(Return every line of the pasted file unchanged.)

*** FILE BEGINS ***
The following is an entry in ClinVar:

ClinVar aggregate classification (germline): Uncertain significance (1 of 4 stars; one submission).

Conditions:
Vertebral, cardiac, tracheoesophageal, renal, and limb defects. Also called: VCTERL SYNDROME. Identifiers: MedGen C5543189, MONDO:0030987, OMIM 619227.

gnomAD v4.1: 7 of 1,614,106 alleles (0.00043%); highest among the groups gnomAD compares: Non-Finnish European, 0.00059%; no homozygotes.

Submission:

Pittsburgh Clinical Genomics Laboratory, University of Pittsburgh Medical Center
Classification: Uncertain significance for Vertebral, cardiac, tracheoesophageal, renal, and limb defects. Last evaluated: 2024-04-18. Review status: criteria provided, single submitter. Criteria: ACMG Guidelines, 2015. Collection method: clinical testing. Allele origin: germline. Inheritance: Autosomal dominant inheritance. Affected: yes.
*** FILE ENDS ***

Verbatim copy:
The following is an entry in ClinVar:

ClinVar aggregate classification (germline): Uncertain significance (1 of 4 stars; one submission).

Conditions:
Vertebral, cardiac, tracheoesophageal, renal, and limb defects. Also called: VCTERL SYNDROME. Identifiers: MedGen C5543189, MONDO:0030987, OMIM 619227.

gnomAD v4.1: 7 of 1,614,106 alleles (0.00043%); highest among the groups gnomAD compares: Non-Finnish European, 0.00059%; no homozygotes.

Submission:

Pittsburgh Clinical Genomics Laboratory, University of Pittsburgh Medical Center
Classification: Uncertain significance for Vertebral, cardiac, tracheoesophageal, renal, and limb defects. Last evaluated: 2024-04-18. Review status: criteria provided, single submitter. Criteria: ACMG Guidelines, 2015. Collection method: clinical testing. Allele origin: germline. Inheritance: Autosomal dominant inheritance. Affected: yes.